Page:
There is an old saying among personal injury lawyers that where you get hurt is just as important as how you get hurt. In other words getting hurt in a car accident in New York City, all things being equal, will result a higher settlement offer compared to getting hurt in a car accident in Charlotte, NC. What is just as important today (more so than 20 years ago), is who is the insurance company of the at-fault driver. In other words, two accidents in Gastonia will result in two different offers, all things being equal, when you are dealing with different insurance companies.
Experienced personal injury attorneys have understood for years that different insurance companies value the exact same injury differently. We have handled hundreds of cases where there are multiple negligent parties wherein the liability carriers agree to pay an even share of the damages. Invariably, the same cadre of insurance companies always attempt to get out of paying full value for the case.
The typical rule of thumb is that TV insurance companies value cases significantly less than insurance companies that don’t advertise as much. The question I am asked more than others is, why? The simple answer is money. Many TV insurance companies have engaged in a race to the bottom. This has resulted in advertising as much as possible and writing as many low-end policies (minimum limit) as possible. Many of these small policies (which represent the majority of polices) also have a significant amount of churn, i.e. moving from one insurance company to another. Because of the policy holder’s willingness to switch for even the slightest decrease in rates, it forces insurance companies to advertise significantly more than they did even 20 years ago to remain relevant and viable.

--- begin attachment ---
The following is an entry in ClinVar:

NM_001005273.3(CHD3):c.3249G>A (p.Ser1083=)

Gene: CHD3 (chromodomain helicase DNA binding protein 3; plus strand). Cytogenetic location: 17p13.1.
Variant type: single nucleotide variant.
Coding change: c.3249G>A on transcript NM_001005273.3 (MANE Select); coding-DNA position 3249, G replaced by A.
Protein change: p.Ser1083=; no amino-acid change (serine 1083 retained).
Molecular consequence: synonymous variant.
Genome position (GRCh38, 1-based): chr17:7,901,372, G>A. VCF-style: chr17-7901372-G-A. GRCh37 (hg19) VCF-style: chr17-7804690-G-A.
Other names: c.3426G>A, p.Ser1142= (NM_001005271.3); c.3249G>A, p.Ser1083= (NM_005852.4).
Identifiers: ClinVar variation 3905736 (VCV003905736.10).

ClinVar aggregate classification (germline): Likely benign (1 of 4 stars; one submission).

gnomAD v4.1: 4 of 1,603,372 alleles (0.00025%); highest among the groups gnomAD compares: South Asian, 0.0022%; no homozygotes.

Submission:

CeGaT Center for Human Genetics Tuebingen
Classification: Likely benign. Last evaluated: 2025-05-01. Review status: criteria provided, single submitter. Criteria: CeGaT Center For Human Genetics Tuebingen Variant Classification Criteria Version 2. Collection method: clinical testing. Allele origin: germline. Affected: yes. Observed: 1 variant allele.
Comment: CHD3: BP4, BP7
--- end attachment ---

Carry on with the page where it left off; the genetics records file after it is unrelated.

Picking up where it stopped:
The real cost of advertising is paid by the injured parties in a car accident. Insurance companies when they value claims do not simply look at the injury complained of or the medical documentation. They look at how the accident occurred, the property damage (if a car accident) where the accident occurred (State and County) among other elements. However, the carrier also values the claim within the vacuum of their own policies and procedures. In essence, the carriers cap the value of the claim regardless of all other factors. This is done again for only one reason, money. The less the carrier spends on claims the more profit they receive at the end of the year. Further, and just as import, with a ballooning advertising budget the only other place for the insurance carrier to control costs is claims.
In June of 2016 there was an ACE seminar attended by many TV insurance companies including Allstate, State Farm, etc. Reportedly, consultants reported that the insurance companies’ profits would be increased by not settling and litigating 67% of the cases they were settling. These consultants argued that only 14% of cases were justifiability settled. What this means is that insurance companies might, once again, lower their valuation of claims.